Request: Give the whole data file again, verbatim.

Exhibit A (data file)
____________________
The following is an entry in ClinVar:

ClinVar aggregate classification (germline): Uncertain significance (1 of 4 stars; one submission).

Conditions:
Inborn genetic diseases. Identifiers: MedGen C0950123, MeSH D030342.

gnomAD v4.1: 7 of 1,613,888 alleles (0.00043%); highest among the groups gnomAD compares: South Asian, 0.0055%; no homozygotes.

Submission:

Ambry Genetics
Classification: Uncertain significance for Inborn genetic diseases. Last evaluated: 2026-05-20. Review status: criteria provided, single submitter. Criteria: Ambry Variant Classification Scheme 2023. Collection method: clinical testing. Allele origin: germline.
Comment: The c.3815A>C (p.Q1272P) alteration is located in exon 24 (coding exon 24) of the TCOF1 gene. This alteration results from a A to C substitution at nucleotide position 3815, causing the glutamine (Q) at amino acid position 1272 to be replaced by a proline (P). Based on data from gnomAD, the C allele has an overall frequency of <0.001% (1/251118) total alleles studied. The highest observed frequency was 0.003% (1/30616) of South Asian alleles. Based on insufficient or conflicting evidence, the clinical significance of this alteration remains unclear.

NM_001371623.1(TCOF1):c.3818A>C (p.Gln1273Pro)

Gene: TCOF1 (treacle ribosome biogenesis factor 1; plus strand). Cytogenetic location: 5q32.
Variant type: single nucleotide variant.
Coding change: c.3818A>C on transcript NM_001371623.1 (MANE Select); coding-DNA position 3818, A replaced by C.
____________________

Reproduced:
The following is an entry in ClinVar:

ClinVar aggregate classification (germline): Uncertain significance (1 of 4 stars; one submission).

Conditions:
Inborn genetic diseases. Identifiers: MedGen C0950123, MeSH D030342.

gnomAD v4.1: 7 of 1,613,888 alleles (0.00043%); highest among the groups gnomAD compares: South Asian, 0.0055%; no homozygotes.

Submission:

Ambry Genetics
Classification: Uncertain significance for Inborn genetic diseases. Last evaluated: 2026-05-20. Review status: criteria provided, single submitter. Criteria: Ambry Variant Classification Scheme 2023. Collection method: clinical testing. Allele origin: germline.
Comment: The c.3815A>C (p.Q1272P) alteration is located in exon 24 (coding exon 24) of the TCOF1 gene. This alteration results from a A to C substitution at nucleotide position 3815, causing the glutamine (Q) at amino acid position 1272 to be replaced by a proline (P). Based on data from gnomAD, the C allele has an overall frequency of <0.001% (1/251118) total alleles studied. The highest observed frequency was 0.003% (1/30616) of South Asian alleles. Based on insufficient or conflicting evidence, the clinical significance of this alteration remains unclear.

NM_001371623.1(TCOF1):c.3818A>C (p.Gln1273Pro)

Gene: TCOF1 (treacle ribosome biogenesis factor 1; plus strand). Cytogenetic location: 5q32.
Variant type: single nucleotide variant.
Coding change: c.3818A>C on transcript NM_001371623.1 (MANE Select); coding-DNA position 3818, A replaced by C.